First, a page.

Re: xkcd: LTR

From: Philippe Verdy <>
Date: Wed, 28 Nov 2012 11:02:45 +0100

2012/11/28 Leif Halvard Silli <>

> Philippe Verdy, Wed, 28 Nov 2012 04:50:06 +0100:
> >>> detects a violation of the required
> >>> extended "prolog" (sorry, the HTML5 document declaration, which is not
> a
> >>> valid "document declaration" for XHTML or for HTML4 or before or even
> for
> >>> SGML, due to the unspecified schema after the shema short name), it
> >>> should catch this exception to try another parser.
> >>
> >> There is no spec, that I am aware of, that says that it should do that.
> >
> > But this is in the scope of the HTML5 whose claimed purpose is to become
> > compatible with documents encoded in all previous flavors of HTML.
> I admit that understanding the meaning behind all the slogans about
> HTML5, can be be demanding. But the goal has all the time been to
> create a *single* HTML parser, and not to introduce switching between
> multiple HTML parsers. If you think otherwise, then my claim is that
> you have misunderstood.

In this case, Firefox and IE should not even be able to render *any* XHTML
page because it violates the HTML5 standard. It still attempts to recover
from it, recognizing a part of XHTML, but not an essential one : its very
basic XML prolog (and the XHTML document declaration), up to the point
where they start seeing the root element.

But then how can they claim supporting XHTML when they don't (and when the
XHTML syntax is still part of HTML5, which makes affirmations like yours
"not to introduce switching between multiple HTML parsers" very weak and
difficult to defend).

If the intent is to be able to parse all flavors of HTML (at least a basic
profile of them) with the same parser, then a behavior must be standardized
in HTML5 to correctly handle the possible presence of XML prologs and
standard SGML document declarations even if their contents are skipped and
ignored (notably here when it is used to specify that the document is
effectively encoded in UTF-8 and not cp1252, both encodings being supported
by HTML5 but without other compatibility problems when it is UTF-8)

But ignoring XHTML document declarations will have an impact on
compatibility, if there's an external or internal DTD and this should be
documented in HTML5 by limting the claims of compatibility (and suggesting
then another recovery mechanism for these unsupported parts of XHTML, using
a true XML parser in case of violation of the required HTML5 DOCTYPE

For now this breaks the interoperability with the basic profile of XHTML,
more or less compatible with HTML4 including the deprecated elements (but
without the modular extension design, and without support of XML

Now the argument saying that "meta" elements may be used in the HTML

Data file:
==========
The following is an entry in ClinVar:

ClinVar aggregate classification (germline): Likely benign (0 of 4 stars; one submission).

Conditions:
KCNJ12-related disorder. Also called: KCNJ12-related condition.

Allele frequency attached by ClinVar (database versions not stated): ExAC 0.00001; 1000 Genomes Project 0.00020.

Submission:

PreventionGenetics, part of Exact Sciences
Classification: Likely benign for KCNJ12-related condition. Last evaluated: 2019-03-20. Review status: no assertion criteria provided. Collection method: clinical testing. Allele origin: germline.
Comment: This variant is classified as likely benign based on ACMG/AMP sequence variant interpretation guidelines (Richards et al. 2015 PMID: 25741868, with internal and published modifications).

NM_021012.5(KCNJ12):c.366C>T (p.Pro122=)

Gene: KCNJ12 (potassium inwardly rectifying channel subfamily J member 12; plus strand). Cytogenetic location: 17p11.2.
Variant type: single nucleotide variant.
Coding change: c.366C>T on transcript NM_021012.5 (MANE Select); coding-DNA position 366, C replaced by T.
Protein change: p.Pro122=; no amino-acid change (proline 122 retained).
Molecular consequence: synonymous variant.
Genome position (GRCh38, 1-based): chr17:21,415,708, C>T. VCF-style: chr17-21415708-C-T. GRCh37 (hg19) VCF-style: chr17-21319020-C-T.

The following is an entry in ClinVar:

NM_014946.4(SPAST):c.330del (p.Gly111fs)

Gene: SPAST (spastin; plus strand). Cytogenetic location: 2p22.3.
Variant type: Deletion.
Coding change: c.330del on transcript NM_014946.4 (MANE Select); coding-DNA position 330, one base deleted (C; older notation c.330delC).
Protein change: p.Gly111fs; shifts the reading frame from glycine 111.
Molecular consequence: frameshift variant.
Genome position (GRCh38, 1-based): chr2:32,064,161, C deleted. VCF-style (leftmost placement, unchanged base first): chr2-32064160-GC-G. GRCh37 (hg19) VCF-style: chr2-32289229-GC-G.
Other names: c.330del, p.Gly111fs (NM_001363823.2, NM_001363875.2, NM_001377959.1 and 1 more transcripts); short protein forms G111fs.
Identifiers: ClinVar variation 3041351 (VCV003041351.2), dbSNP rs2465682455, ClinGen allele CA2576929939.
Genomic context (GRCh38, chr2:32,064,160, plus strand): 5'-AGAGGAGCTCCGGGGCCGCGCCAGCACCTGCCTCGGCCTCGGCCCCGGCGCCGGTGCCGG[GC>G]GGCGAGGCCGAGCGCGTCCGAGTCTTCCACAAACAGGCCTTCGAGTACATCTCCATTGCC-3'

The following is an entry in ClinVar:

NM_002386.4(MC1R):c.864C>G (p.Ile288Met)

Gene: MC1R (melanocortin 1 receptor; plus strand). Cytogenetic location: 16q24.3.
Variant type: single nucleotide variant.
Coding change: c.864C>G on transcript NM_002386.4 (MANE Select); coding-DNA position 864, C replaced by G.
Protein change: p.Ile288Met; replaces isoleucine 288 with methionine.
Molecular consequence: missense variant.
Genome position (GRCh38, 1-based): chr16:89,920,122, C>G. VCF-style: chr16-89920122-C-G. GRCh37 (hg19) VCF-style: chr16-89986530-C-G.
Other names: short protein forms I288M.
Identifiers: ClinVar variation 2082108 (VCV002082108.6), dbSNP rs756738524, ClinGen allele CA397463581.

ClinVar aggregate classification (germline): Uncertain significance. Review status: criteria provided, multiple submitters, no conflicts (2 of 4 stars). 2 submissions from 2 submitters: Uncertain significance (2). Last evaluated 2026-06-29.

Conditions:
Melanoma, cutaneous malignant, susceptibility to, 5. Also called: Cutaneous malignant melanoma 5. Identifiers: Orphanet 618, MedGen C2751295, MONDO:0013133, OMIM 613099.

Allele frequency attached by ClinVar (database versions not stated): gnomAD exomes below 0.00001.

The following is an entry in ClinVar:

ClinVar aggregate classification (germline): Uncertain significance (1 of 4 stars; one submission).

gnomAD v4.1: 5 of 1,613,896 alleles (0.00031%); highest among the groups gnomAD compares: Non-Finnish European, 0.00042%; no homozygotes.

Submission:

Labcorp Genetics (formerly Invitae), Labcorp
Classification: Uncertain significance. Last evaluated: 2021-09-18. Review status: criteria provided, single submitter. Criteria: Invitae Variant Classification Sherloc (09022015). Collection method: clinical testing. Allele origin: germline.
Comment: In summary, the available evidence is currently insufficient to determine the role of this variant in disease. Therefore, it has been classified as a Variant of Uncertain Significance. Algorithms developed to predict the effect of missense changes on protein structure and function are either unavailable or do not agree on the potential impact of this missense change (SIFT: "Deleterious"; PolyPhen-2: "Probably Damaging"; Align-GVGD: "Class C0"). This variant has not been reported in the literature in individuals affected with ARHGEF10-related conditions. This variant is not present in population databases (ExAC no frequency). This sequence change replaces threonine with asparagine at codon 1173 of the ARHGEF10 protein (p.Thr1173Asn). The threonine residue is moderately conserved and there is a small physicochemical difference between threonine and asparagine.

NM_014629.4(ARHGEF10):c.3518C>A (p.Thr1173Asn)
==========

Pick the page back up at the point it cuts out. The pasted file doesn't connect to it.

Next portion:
document header (to replace missing HTTP MIME headers), this contradicts
all what was done to deprecate this meta element usage before. And here
also, HTML5 is not clear about this change of position. And "meta" elements
won't make HTML parsers simpler to implement : they will need to reparse
the document from the beginning.

The XML prolog of XHTML is much simpler to parse than the meta element, and
can be parsed directly by the HTML5-only parser, which can as well as
accept at least the XHTML1 document declaration (without internal DTD) as
acceptable for this HTML5 parser (it should fail however if there's an
internal DTD or if the SGML catalog name is not one of those for HTML or
XHTML; it should just check the SGML catalog name partly ignoring the
flavor precision in its name, as there is no internal or external DTD
supported in HTML4 or lower; it should silently ignore the URL for an
external DTD in XHTML, including when XHTML is used as the alternate
serialization syntax for HTML5, even if this will cause some defined
entities defined in the external DTD not being replaced, but the result of
the HTML5 parser with undefined entities or entities defined differently
will be unpredictable).

If an implementation can support both parsers, the more compatible recovery
mode will be to use the XML parser, instead of using this simple heuristic.

Browsers already support multiple text-encoded document parsers, including
for HTML5 (Javascript, JSON, CSS, SVG/XML, P3P, URI...), plus binary
parsers for various media codecs (PNG, GIF, JPEG, WAV, ICO, OpenPDF...) if
they can embed them instead of using OS-supported codecs or plugins (MPEG,
Ogg...), and data codecs (compressors, encryptors,, archive formats... for
transport and security protocol layers referenced in URI schemes). What
else ?

In all popular browsers, the XML parser is still present, since long now,
to support XML requests (and lots of GUI or configuration features, such as
XUL in Firefox, VML in IE, external SVG images, local DB stores, support
library for third-party addons...), even if JSON requests are highly
preferred now, sometimes more secure, but much simpler and faster to parse
(and more compact in their serialization).
Received on Wed Nov 28 2012 - 04:06:58 CST

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